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Keeping a Food Log
Have you ever thought about what - and how much - you eat and drink in a day, in a week? For too many of the world's population, the answer to this question is a painful and unjust reality of our global food distribution. For those who live in the affluent Western world, however, this revealing exercise could prompt us to change our tune if (when) we say "I eat very little refined sugar" - and to adjust our gratitude meter when the local market has run out of our favorite lemon basil but yet has five or more varieties of greens.
In the general sense, record-keeping has merit. We (should) track things like what we earn and spend - and many of us keep diaries or journals of events and activities. Their purpose can be intended for pleasure or need-to-know information: useful tools for review and direction. Most of us know at least one shutterbug who thinks, "...if I don't photograph "it", "it" didn't happen..." Well, things do happen regardless of whether or not we snap that picture. To sustain life we all consume food and drinks - most of us do so several times a day. Recorded or not, "it" happens.
This daily fueling routine is anything but a ho-hum occurrence. What we consume (and what our body absorbs - but that's a whole other post and more) isn't just to stop the gnawing sensation in our belly. Indicators we get - fluctuating energy levels, see-sawing moods, cravings declaring control, not to mention how our clothes fit and the number on our bathroom scale - are affected by all those items recorded (or not) on a food log.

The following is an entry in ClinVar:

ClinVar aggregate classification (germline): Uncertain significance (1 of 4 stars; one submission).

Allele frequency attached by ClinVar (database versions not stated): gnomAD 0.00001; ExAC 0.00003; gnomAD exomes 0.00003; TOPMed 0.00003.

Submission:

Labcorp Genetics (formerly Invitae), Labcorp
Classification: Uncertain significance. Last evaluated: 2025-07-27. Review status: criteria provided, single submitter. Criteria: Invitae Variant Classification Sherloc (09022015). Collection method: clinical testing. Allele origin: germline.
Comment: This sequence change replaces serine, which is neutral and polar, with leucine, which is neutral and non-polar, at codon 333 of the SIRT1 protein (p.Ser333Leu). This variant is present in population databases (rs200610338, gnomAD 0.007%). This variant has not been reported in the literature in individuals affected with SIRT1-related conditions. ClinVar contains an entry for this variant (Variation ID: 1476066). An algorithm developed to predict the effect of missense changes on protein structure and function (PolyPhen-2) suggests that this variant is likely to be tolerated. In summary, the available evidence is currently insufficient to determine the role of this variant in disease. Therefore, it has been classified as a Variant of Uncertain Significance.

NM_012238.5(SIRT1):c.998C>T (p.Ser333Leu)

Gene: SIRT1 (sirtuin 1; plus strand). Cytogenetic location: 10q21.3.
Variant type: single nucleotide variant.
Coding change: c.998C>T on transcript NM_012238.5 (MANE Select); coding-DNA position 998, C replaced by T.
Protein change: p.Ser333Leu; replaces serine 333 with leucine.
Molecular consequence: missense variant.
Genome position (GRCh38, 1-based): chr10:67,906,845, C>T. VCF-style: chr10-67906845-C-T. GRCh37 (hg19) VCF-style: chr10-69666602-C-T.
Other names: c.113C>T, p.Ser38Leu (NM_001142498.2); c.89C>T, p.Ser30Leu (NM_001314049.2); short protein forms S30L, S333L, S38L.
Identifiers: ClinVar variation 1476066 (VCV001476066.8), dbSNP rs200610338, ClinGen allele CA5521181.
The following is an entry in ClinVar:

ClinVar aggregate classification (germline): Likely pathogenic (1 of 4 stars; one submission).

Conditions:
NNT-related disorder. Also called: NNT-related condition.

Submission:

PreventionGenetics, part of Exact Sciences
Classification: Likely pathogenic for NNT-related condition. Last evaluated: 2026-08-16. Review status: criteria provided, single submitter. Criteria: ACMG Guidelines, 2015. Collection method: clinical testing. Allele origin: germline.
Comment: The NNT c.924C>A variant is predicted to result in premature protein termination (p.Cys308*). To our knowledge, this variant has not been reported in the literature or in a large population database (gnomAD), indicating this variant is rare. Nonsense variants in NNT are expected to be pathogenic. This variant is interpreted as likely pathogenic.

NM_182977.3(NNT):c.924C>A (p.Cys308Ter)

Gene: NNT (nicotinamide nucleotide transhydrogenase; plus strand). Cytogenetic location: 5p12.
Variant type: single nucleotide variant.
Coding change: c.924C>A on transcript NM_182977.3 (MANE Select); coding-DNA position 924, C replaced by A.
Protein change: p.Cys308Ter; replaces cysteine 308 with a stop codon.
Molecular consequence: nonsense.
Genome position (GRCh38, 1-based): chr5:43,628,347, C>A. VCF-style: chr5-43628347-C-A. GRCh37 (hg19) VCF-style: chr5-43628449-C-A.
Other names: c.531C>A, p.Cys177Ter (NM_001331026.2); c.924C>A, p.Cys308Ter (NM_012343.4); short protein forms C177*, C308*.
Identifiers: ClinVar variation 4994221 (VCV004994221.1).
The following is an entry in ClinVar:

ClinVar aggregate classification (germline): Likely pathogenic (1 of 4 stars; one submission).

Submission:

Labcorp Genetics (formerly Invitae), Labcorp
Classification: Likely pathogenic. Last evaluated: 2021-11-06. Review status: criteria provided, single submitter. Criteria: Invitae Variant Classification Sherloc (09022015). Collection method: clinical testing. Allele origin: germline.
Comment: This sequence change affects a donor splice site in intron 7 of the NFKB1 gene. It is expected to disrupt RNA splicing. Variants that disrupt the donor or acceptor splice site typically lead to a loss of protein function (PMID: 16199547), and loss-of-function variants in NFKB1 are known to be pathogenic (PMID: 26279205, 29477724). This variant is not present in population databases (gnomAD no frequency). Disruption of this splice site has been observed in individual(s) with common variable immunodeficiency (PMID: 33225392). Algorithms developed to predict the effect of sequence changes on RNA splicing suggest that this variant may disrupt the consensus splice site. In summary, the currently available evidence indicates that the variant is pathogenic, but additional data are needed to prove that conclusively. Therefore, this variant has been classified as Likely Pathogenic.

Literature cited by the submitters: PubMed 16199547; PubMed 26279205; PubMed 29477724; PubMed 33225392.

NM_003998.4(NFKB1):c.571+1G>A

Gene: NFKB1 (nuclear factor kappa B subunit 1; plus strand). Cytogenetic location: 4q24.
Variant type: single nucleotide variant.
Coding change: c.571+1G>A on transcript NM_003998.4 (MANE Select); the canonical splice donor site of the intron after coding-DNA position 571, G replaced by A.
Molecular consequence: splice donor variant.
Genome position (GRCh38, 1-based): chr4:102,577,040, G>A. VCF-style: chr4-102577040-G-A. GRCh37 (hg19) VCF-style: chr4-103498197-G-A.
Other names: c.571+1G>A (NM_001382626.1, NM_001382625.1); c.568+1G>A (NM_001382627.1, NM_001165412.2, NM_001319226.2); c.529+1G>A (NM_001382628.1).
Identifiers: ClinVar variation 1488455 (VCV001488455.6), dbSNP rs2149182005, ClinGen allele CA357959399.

It takes courage and commitment.
A (truthful) food log is a useful tool in my job as a holistic health coach, helping to assess nutritional imbalances, sports nutrition requirements, food sensitivities, allergies, etc.
I recently filled out one of these for myself because I was upping my running mileage and was curious how many calories/day I was consuming. I kept the log on the fridge so I wouldn't forget - if you're sensitive about curious onlookers you might want to find a different handy spot. To tell the truth, after the week was up I got busy doing work and living life (like running and taking grandkids to the beach) so the calorie calculations haven't yet been done. But the log has still been helpful: something I changed after that was to eat more daily servings of veggies than fruits, rather than the reverse. I still cringe when I see this entry: 15 (!) chocolate-covered almonds. I don't even like them and the sad part is that they had awful chocolate! Overall, my breakfasts were pretty 'strong' but I decided I have to be more intentional about enough nutrition for lunches that I pack along. Just a handful of fruit doesn't cut it.
Expect some temptations during your "Dear Food Diary" week
- to avoid or cut back on certain foods or drink.
- to change your mind about consuming something ("for this time") because of the hassle of having to remember to write it down ( the list is at home...
- to "fudge it" on serving sizes, or "forget" to include certain foods you consumed - even if you're the only one privy to the list.
Look for some clues from your Diary
- food choices and eating patterns you weren't aware of - e.g. an automatic default of diet pop accompanying any meal that has the same ingredients as pizza
- which foods - or combination of foods - leave you feeling yucky after you eat
- what kinds of foods/meals do or don't give you enough umph to do your next fitness workout
Seeing it all there in "black and white" can be surprising and frightening - but also enlightening.
If you're up to the challenge, print out the PDF file provided to get you started.
I dare you. Do the diary.